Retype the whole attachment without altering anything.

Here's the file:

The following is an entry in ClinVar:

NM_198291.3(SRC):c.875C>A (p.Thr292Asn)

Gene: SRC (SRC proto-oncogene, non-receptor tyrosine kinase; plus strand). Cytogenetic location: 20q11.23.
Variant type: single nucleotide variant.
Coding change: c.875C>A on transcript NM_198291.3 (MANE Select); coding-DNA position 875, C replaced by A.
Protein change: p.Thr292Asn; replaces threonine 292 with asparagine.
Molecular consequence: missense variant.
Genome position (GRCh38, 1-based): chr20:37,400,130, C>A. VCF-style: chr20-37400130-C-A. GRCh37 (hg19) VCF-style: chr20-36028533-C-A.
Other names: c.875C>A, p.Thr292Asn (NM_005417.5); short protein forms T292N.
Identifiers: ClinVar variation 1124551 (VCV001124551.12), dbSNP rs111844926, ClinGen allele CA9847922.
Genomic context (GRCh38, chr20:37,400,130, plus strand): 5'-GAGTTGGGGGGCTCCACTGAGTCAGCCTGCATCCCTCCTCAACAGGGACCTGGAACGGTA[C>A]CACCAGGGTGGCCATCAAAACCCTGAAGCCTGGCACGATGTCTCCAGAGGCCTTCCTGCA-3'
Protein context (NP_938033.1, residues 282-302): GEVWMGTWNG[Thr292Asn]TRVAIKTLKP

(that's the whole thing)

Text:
The following is an entry in ClinVar:

NM_198291.3(SRC):c.875C>A (p.Thr292Asn)

Gene: SRC (SRC proto-oncogene, non-receptor tyrosine kinase; plus strand). Cytogenetic location: 20q11.23.
Variant type: single nucleotide variant.
Coding change: c.875C>A on transcript NM_198291.3 (MANE Select); coding-DNA position 875, C replaced by A.
Protein change: p.Thr292Asn; replaces threonine 292 with asparagine.
Molecular consequence: missense variant.
Genome position (GRCh38, 1-based): chr20:37,400,130, C>A. VCF-style: chr20-37400130-C-A. GRCh37 (hg19) VCF-style: chr20-36028533-C-A.
Other names: c.875C>A, p.Thr292Asn (NM_005417.5); short protein forms T292N.
Identifiers: ClinVar variation 1124551 (VCV001124551.12), dbSNP rs111844926, ClinGen allele CA9847922.
Genomic context (GRCh38, chr20:37,400,130, plus strand): 5'-GAGTTGGGGGGCTCCACTGAGTCAGCCTGCATCCCTCCTCAACAGGGACCTGGAACGGTA[C>A]CACCAGGGTGGCCATCAAAACCCTGAAGCCTGGCACGATGTCTCCAGAGGCCTTCCTGCA-3'
Protein context (NP_938033.1, residues 282-302): GEVWMGTWNG[Thr292Asn]TRVAIKTLKP